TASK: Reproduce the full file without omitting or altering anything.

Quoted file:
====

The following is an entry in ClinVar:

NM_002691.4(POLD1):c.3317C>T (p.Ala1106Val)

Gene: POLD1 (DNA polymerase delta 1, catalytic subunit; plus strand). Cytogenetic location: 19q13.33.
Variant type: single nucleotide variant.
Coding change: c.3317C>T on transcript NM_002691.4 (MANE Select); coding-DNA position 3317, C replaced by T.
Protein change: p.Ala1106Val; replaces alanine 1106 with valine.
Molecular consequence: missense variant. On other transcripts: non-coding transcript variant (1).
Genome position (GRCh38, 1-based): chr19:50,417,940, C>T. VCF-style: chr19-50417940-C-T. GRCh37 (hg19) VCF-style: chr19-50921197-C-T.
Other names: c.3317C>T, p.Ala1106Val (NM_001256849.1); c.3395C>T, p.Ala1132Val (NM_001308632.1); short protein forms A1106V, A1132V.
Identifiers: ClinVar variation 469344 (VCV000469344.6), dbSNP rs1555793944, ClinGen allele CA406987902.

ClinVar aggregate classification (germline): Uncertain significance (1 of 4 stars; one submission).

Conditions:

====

The following is an entry in ClinVar:

NM_002691.4(POLD1):c.3317C>T (p.Ala1106Val)

Gene: POLD1 (DNA polymerase delta 1, catalytic subunit; plus strand). Cytogenetic location: 19q13.33.
Variant type: single nucleotide variant.
Coding change: c.3317C>T on transcript NM_002691.4 (MANE Select); coding-DNA position 3317, C replaced by T.
Protein change: p.Ala1106Val; replaces alanine 1106 with valine.
Molecular consequence: missense variant. On other transcripts: non-coding transcript variant (1).
Genome position (GRCh38, 1-based): chr19:50,417,940, C>T. VCF-style: chr19-50417940-C-T. GRCh37 (hg19) VCF-style: chr19-50921197-C-T.
Other names: c.3317C>T, p.Ala1106Val (NM_001256849.1); c.3395C>T, p.Ala1132Val (NM_001308632.1); short protein forms A1106V, A1132V.
Identifiers: ClinVar variation 469344 (VCV000469344.6), dbSNP rs1555793944, ClinGen allele CA406987902.

ClinVar aggregate classification (germline): Uncertain significance (1 of 4 stars; one submission).

Conditions: